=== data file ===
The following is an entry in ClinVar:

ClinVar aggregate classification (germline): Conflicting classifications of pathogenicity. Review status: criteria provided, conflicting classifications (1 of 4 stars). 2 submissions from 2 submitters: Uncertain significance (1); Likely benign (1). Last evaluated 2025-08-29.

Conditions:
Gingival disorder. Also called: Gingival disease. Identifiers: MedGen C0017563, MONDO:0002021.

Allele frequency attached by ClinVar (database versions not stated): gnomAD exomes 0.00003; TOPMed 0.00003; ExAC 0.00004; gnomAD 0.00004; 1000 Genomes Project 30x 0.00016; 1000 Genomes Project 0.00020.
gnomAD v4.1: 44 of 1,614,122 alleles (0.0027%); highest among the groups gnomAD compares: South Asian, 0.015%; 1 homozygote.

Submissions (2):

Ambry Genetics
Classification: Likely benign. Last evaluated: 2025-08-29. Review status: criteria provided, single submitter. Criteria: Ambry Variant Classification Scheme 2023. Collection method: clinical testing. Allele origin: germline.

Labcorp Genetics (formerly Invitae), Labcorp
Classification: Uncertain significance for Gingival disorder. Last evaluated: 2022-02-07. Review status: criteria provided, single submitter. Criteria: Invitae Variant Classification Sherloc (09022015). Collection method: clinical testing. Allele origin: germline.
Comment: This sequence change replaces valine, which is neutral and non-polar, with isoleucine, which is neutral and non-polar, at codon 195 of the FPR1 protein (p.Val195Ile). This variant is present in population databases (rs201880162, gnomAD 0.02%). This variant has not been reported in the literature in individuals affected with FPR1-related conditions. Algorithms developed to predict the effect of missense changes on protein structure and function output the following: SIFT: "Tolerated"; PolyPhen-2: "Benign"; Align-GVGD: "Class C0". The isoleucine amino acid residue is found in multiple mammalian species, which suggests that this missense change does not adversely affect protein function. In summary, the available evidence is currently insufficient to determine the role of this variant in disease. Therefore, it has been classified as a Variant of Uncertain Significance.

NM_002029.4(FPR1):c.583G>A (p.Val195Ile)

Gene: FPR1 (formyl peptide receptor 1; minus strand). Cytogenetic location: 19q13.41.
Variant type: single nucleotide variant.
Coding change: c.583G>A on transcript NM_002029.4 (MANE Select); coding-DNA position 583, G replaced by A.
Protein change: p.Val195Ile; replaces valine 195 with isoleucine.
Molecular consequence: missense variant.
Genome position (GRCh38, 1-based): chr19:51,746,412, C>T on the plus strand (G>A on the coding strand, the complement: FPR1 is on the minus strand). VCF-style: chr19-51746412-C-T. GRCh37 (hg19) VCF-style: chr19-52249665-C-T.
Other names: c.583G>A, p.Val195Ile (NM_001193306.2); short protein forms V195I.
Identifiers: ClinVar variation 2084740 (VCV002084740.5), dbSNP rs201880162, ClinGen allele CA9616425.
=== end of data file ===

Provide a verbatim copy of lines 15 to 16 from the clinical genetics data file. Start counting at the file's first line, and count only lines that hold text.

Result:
Variant type: single nucleotide variant.
Coding change: c.583G>A on transcript NM_002029.4 (MANE Select); coding-DNA position 583, G replaced by A.